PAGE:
Education is a basic human right. However, girls in the developing world are often shut out of school because:
- They have to work
- They have to take care of their siblings
- They are married too young
- They do not have access to the necessary female sanitary products
- They are threatened by violence near their schools or homes
- Or they are simply not thought to need education.
More than 130 million girls are being denied their basic rights to education. We know that when girls attend school they are given the opportunity to unlock their potential to transform their own lives, their families, communities, and the world.
Camfed estimates that when a girl in Sub-Saharan Africa is educated she will…
1. Earn up to 25% more money per year that she attends secondary school
2. 90% of her earnings will be invested in her family
3. She will be 3 times less likely to contract HIV/AIDS
4. She will marry later and build a smaller family
5. Her children will be educated and gain access to adequate healthcare
6. She will resist gender based discrimination and violence
7. She will contribute to the development of her community
Camfed is a UK-based non-profit organization “tackling poverty and inequality by supporting girls to go to school and succeed, and empowering young women to step up as leaders of change.” 90% of donor money goes straight to Camfed programs that
“provide holistic and targeted support for girls to go to secondary school, covering needs that include school fees, uniforms, books, pens, boarding fees and disability aids, help women learn how to manage money and launch small businesses, and support CAMA, Camfed’s graduate network, [which] is the only network in Africa bringing together educated young women to lead change.” You can see and support their work at www.camfed.org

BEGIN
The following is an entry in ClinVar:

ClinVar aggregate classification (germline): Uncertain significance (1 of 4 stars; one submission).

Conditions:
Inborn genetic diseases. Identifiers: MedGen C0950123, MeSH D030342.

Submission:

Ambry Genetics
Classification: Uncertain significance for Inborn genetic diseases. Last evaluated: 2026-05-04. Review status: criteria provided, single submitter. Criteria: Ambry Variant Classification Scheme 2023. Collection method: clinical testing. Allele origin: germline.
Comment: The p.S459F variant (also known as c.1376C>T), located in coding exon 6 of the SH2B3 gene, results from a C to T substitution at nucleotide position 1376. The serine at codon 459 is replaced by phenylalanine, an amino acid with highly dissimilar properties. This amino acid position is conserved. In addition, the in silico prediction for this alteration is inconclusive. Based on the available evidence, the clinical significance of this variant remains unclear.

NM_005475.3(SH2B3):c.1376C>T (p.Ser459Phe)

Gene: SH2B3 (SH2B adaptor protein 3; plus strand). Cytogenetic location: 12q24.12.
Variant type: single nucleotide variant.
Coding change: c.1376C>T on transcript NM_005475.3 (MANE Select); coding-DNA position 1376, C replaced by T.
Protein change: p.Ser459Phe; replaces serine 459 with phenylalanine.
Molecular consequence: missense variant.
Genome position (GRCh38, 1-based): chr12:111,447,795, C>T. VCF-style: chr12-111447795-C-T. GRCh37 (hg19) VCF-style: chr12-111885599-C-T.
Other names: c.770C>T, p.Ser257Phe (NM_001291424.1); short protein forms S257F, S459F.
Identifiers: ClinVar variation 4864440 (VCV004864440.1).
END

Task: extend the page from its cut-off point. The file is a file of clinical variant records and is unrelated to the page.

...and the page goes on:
Organization: The Malala Fund
The Malala Fund is fighting for girls’ education and “wants to see a world where every girl can complete 12 years of safe, quality education.” They work to accomplish this through advocacy, investing in education leaders and organizations, and raising girls’ voices. You can see and support their work at malala.org
Book: I am Malala By Malala Yousafzai
- “I am Malala is the remarkable tale of a family uprooted by global terrorism, of the fight for girls’ education, of a father who, himself a school owner, championed and encouraged his daughter to write and attend school, and of brave parents who have a fierce love for their daughter in a society that prizes sons.”
Documentary: He Named Me Malala
- Davis Guggenheim’s He Named Me Malala tells the story of Pakistani-born teenager and Nobel Peace Prize Winner Malala Yousafzai. It depicts her life as a young girl who is brave, compassionate, and insists on the universal right to education.